Fed officials vigorously debated whether to hike rates again or hold them steady, according to minutes from the most recent meeting, released Wednesday.
When the dust settled, officials came to a consensus and voted unanimously to pause the central bank’s most aggressive rate-hiking campaign in decades — allowing them time to reassess the economy and the effects of banking stresses on credit availability.
They “judged that it was still too early to assess with confidence the eventual effects of tighter bank credit conditions” and said “it would be important to monitor closely the potential effects of banking-sector developments on credit conditions and economic activity,” according to the minutes. The release also showed officials frequently voiced the upside potential and downside risks to the economy.
Translation: The decision to pause came after a debate.
The Fed held its key federal funds rate steady at a range of 5-5.25%, snapping a streak of 10 consecutive rate hikes since the Fed began lifting rates in March 2022. In a post-meeting news conference, Fed Chair Jerome Powell said the pause was a “prudent” move that would give the central bank time to assess the economy after rapid rate increases.
However, officials have made it clear in recent speeches they’re not done raising interest rates just yet — and there might be as many as two more quarter-point rate increases this year, according to the Fed’s latest Summary of Economic Projections.
“Even with their respective differences both sides of the FOMC view higher rates as likely in order to quell inflationary pressures and restore price stability,” wrote Quincy Krosby, chief global strategist at LPL Financial, in analyst note.
In fact, some officials indicated that they would have supported another quarter-point hike last month.
“The participants favoring a 25 basis point increase noted that the labor market remained very tight, momentum in economic activity had been stronger than earlier anticipated, and there were few clear signs that inflation was on a path to return to the Committee’s 2 percent objective over time,” the minutes said.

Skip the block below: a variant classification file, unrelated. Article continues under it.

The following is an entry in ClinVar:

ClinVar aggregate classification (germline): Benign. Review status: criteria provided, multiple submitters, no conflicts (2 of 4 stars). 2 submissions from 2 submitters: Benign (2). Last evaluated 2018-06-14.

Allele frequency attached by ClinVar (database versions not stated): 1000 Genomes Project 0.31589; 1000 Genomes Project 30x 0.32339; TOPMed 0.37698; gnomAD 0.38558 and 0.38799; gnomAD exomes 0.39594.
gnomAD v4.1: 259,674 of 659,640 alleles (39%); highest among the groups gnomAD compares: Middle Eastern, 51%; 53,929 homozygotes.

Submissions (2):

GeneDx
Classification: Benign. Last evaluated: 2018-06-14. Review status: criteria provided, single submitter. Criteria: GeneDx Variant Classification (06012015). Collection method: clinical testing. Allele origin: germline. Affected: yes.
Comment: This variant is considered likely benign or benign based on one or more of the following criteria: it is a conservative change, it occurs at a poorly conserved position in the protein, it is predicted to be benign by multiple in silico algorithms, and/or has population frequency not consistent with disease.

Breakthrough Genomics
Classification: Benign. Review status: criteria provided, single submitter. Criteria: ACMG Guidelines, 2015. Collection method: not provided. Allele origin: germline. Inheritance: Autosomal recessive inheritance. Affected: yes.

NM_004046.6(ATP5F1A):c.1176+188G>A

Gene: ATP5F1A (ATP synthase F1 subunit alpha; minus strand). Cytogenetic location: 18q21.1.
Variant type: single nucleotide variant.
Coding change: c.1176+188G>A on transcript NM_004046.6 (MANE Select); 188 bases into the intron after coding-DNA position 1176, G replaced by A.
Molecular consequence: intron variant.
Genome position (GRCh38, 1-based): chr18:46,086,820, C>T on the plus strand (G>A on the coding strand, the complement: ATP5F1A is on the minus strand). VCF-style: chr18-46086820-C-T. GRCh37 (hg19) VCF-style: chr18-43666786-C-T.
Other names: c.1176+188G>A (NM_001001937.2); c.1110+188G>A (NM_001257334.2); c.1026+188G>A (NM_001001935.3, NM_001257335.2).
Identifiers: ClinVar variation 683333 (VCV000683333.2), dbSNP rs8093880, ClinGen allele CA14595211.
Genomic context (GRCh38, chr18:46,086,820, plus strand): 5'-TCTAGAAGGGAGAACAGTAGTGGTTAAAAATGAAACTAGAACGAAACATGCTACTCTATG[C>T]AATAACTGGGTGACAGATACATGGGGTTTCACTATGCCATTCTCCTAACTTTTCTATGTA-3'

In recent remarks, Powell said inflationary pressures persist in the labor-intensive services sector, which includes hospitals and restaurants.
Overall inflation has retreated in the past several months, but core inflation — an inflation measure that excludes volatile food and energy prices — hasn’t decelerated as fast. The Personal Consumption Expenditures price index, the Fed’s preferred inflation gauge, rose 3.8% in May from a year earlier, down from April’s 4.3% rise.
Meanwhile, the core measure inched down to 4.6% from 4.7% during the same period, a slower deceleration, though it landed at its lowest point since October 2021.
While it’s clear that officials remain determined to defeat inflation, it’s not clear when officials plan to hike rates again. The June jobs report to be released Friday will be a key piece of data that will inform officials for their decision later this month.
Top economists have argued that the tight labor market has been a persistent source of inflation because of how much higher labor costs have weighed on service providers, such as restaurants and hospitals.
The Fed wants to see the labor market, which include monthly job and wage gains, slow to a pace that’s consistent with 2% inflation. Government figures have shown a still-strong labor market, but some Fed officials at last month’s June meeting noted that private-sector data “suggested that job growth may have been weaker than indicated by payroll employment,” according to the minutes.
The job market has held remarkably steady despite the Fed’s most aggressive rate hiking campaign in decades. Employers added 339,000 jobs in May, a historically robust gain, while the unemployment rate edged up to a low 3.7% that month, though there have been some signs of slowing momentum. Job openings are down from their record high last year and the rate of quitting has slowed to near pre-pandemic levels.
The Fed is also highly attentive to data gauging consumer demand.
Consumer spending has cooled in the past several months, according to figures from the Commerce Department. A slew of other factors are expected to weigh on consumers in the months ahead, such as the resumption of student loan payments and the Supreme Court blocking President Joe Biden’s student loan forgiveness program. Americans are also running down their savings accounts while racking up debt, so US consumers might just tap out at some point.
Fed economists reaffirmed their expectation of a mild recession later this year, but just barely.
“Given the continued strength in labor market conditions and the resilience of consumer spending, however, the staff saw the possibility of the economy continuing to grow slowly and avoiding a downturn as almost as likely as the mild-recession baseline,” the minutes showed.
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